Lionel Johnson and his poem 'The Dark Angel'

Portrait of Lionel Pigot Johnson

Was this late-Victorian English poet the first Dark Angel? Let's have a look.

1. A short biography

Before we look at the poem, let's look at the man.

Lionel Pigot Johnson 1867–1902

Johnson was born in Broadstairs, Kent, United Kingdom on 15 March 1867. He studied at Winchester and New College, Oxford, then settled in London where he lived an ascetic, scholarly life, contributing critical articles and reviews to various periodicals. In 1891 he was converted to Roman Catholicism and became deeply interested in the Irish renaissance. Alcohol abuse and illness contributed to his early death, dying of a stroke after a fall (some attribute this to a fall off a bar stool) on 4 October 1902 aged just 35.

Johnson was a member of the Rhymers Club, founded by 1890 by W. B. Yeats and Ernest Rhys. This was principally a group of London poets who met and read poetry — usually in the Cheshire Cheese pub in Fleet Street. The group published two collections of poems in 1892 and 1894, with Johnson contributing to both. Other influential members of the Rhymers Club included Oscar Wilde; poet, critic and magazine editor Arthur Symons; Selwyn Image, clergyman, designer and poet and later Professor of Fine Arts at Oxford; Irish poet and playwright John Todhunter; Thomas Rolleston the Irish poet, literary and political writer.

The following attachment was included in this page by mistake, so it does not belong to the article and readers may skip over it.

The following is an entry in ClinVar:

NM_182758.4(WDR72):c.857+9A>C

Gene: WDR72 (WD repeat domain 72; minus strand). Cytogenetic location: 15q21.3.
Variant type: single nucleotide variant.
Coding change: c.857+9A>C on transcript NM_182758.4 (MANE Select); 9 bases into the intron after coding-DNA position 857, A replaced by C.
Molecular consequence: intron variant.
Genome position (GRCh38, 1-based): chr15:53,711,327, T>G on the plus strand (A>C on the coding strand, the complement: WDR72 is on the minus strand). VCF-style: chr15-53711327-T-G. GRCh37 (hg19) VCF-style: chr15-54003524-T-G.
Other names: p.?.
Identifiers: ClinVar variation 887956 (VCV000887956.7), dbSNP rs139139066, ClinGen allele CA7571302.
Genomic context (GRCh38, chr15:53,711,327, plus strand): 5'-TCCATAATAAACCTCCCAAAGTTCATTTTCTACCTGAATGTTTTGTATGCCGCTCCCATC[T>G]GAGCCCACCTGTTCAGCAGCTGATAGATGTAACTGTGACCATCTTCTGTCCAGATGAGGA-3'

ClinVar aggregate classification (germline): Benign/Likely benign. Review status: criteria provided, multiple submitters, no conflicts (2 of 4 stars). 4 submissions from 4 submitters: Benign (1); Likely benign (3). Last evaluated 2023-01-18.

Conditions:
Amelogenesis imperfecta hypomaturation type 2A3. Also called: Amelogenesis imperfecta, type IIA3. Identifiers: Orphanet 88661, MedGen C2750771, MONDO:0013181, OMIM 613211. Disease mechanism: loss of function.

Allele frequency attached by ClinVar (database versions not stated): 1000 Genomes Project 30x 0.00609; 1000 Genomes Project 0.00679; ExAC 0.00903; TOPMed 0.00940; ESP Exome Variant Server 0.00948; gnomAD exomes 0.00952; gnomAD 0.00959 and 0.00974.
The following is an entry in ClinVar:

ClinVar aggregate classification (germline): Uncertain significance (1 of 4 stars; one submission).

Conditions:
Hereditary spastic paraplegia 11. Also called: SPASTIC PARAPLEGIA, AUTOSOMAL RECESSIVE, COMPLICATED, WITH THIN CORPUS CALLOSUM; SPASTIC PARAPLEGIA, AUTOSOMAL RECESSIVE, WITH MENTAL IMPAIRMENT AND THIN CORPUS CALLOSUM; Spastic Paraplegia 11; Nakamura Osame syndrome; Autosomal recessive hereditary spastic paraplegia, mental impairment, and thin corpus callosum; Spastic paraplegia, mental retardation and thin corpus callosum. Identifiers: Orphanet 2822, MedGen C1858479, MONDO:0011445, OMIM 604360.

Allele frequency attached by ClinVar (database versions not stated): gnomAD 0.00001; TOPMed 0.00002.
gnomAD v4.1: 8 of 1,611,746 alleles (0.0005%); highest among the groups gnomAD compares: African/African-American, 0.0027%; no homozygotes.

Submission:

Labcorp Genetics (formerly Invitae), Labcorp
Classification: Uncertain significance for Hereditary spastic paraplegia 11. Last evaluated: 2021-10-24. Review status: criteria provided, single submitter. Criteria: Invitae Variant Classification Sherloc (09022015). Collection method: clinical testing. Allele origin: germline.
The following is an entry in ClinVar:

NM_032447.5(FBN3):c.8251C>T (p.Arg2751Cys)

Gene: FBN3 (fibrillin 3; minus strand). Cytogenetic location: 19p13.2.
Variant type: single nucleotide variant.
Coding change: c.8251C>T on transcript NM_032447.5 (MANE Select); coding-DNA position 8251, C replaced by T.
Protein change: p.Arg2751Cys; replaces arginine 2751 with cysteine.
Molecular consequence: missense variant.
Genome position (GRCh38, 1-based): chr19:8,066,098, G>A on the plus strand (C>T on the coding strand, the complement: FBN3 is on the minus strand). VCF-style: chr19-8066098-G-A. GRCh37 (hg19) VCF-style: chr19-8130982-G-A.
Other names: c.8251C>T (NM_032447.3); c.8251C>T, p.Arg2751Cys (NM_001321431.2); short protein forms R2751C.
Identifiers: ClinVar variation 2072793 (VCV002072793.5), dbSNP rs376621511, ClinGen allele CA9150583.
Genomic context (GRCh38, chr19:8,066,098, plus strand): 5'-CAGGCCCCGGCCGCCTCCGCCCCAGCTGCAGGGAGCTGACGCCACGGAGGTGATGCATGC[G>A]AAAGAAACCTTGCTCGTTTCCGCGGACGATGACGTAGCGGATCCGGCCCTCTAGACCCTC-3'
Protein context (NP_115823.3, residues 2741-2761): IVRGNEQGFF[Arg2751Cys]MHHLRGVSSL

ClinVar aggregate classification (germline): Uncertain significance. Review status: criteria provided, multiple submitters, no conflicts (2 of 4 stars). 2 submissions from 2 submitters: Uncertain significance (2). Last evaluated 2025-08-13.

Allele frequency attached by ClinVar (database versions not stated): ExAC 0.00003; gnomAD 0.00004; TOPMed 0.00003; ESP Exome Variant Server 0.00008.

His poetry, termed 'a catholic puritanism', was considered traditionallist, spare, austere, and at times sometimes anguished. It was usually spiritual in content and deeply emotional reflecting Johnson who was a fervent and largely orthodox Roman Catholic — indeed his homosexuality formed the backdrop to much of his writing and was never far from the surface — as he could never quite reconcille his sexuality to his adopted religion.

His works include Poems (1895) and Ireland and Other Poems (1897), and a critical work, The Art of Thomas Hardy (1894). His Reviews and Critical Papers were published 1921.

2. The poem

The Dark Angel

DARK Angel, with thine aching lust
To rid the world of penitence:
Malicious Angel, who still dost
My soul such subtile violence!

Because of thee, no thought, no thing,
Abides for me undesecrate:
Dark Angel, ever on the wing,
Who never reachest me too late!

When music sounds, then changest thou
Its silvery to a sultry fire:
Nor will thine envious heart allow
Delight untortured by desire.

Through thee, the gracious Muses turn,
To Furies, O mine Enemy!
And all the things of beauty burn
With flames of evil ecstasy.

Because of thee, the land of dreams
Becomes a gathering place of fears:
Until tormented slumber seems